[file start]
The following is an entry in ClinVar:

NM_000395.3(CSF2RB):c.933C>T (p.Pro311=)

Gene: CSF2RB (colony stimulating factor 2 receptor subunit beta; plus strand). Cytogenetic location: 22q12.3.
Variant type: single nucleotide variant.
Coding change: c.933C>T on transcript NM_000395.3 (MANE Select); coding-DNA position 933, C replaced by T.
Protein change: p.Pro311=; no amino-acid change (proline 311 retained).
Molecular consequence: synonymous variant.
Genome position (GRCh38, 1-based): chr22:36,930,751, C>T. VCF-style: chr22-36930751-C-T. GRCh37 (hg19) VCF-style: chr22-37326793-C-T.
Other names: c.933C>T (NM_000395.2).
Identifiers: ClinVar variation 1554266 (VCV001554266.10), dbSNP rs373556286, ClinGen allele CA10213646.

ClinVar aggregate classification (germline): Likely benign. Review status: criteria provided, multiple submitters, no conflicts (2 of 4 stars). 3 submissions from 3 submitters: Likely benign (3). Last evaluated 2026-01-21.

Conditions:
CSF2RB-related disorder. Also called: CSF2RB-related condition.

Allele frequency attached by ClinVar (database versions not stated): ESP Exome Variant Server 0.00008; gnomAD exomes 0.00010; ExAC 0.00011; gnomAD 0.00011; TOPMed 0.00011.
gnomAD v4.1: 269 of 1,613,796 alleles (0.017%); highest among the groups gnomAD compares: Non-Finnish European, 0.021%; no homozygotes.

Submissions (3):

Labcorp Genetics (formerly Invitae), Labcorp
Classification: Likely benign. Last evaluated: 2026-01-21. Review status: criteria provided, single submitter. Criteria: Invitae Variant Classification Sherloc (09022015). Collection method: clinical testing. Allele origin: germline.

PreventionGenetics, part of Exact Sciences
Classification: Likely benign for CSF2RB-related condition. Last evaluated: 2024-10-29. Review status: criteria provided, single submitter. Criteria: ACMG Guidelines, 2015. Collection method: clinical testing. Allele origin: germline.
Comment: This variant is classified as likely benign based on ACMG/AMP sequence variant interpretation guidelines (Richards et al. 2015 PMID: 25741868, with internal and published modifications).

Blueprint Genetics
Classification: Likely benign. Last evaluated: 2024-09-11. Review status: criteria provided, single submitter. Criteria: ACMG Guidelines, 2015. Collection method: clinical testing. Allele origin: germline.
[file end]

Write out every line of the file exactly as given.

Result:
The following is an entry in ClinVar:

NM_000395.3(CSF2RB):c.933C>T (p.Pro311=)

Gene: CSF2RB (colony stimulating factor 2 receptor subunit beta; plus strand). Cytogenetic location: 22q12.3.
Variant type: single nucleotide variant.
Coding change: c.933C>T on transcript NM_000395.3 (MANE Select); coding-DNA position 933, C replaced by T.
Protein change: p.Pro311=; no amino-acid change (proline 311 retained).
Molecular consequence: synonymous variant.
Genome position (GRCh38, 1-based): chr22:36,930,751, C>T. VCF-style: chr22-36930751-C-T. GRCh37 (hg19) VCF-style: chr22-37326793-C-T.
Other names: c.933C>T (NM_000395.2).
Identifiers: ClinVar variation 1554266 (VCV001554266.10), dbSNP rs373556286, ClinGen allele CA10213646.

ClinVar aggregate classification (germline): Likely benign. Review status: criteria provided, multiple submitters, no conflicts (2 of 4 stars). 3 submissions from 3 submitters: Likely benign (3). Last evaluated 2026-01-21.

Conditions:
CSF2RB-related disorder. Also called: CSF2RB-related condition.

Allele frequency attached by ClinVar (database versions not stated): ESP Exome Variant Server 0.00008; gnomAD exomes 0.00010; ExAC 0.00011; gnomAD 0.00011; TOPMed 0.00011.
gnomAD v4.1: 269 of 1,613,796 alleles (0.017%); highest among the groups gnomAD compares: Non-Finnish European, 0.021%; no homozygotes.

Submissions (3):

Labcorp Genetics (formerly Invitae), Labcorp
Classification: Likely benign. Last evaluated: 2026-01-21. Review status: criteria provided, single submitter. Criteria: Invitae Variant Classification Sherloc (09022015). Collection method: clinical testing. Allele origin: germline.

PreventionGenetics, part of Exact Sciences
Classification: Likely benign for CSF2RB-related condition. Last evaluated: 2024-10-29. Review status: criteria provided, single submitter. Criteria: ACMG Guidelines, 2015. Collection method: clinical testing. Allele origin: germline.
Comment: This variant is classified as likely benign based on ACMG/AMP sequence variant interpretation guidelines (Richards et al. 2015 PMID: 25741868, with internal and published modifications).

Blueprint Genetics
Classification: Likely benign. Last evaluated: 2024-09-11. Review status: criteria provided, single submitter. Criteria: ACMG Guidelines, 2015. Collection method: clinical testing. Allele origin: germline.